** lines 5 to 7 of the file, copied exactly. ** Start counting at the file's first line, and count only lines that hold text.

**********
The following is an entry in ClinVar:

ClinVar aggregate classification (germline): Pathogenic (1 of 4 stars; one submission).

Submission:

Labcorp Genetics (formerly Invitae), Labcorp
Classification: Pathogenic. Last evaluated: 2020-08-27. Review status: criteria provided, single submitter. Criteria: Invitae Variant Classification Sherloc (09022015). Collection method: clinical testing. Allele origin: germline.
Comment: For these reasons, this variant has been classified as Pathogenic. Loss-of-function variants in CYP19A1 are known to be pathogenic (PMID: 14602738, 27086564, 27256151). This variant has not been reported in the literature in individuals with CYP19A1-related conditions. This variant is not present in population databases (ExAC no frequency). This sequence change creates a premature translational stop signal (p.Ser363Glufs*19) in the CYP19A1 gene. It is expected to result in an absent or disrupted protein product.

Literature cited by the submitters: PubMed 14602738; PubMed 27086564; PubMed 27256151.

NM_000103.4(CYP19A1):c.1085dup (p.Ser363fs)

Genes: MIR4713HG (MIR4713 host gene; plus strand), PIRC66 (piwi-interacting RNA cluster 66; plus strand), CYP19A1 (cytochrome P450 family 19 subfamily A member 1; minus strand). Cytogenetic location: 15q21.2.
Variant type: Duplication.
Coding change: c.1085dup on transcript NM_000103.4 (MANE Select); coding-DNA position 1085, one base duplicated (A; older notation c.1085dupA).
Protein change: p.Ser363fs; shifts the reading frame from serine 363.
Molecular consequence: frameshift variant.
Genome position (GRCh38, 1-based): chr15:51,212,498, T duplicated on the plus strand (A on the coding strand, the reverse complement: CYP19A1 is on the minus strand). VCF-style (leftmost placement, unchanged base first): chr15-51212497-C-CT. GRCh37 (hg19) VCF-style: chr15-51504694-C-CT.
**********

Classification: Pathogenic. Last evaluated: 2020-08-27. Review status: criteria provided, single submitter. Criteria: Invitae Variant Classification Sherloc (09022015). Collection method: clinical testing. Allele origin: germline.
Comment: For these reasons, this variant has been classified as Pathogenic. Loss-of-function variants in CYP19A1 are known to be pathogenic (PMID: 14602738, 27086564, 27256151). This variant has not been reported in the literature in individuals with CYP19A1-related conditions. This variant is not present in population databases (ExAC no frequency). This sequence change creates a premature translational stop signal (p.Ser363Glufs*19) in the CYP19A1 gene. It is expected to result in an absent or disrupted protein product.

Literature cited by the submitters: PubMed 14602738; PubMed 27086564; PubMed 27256151.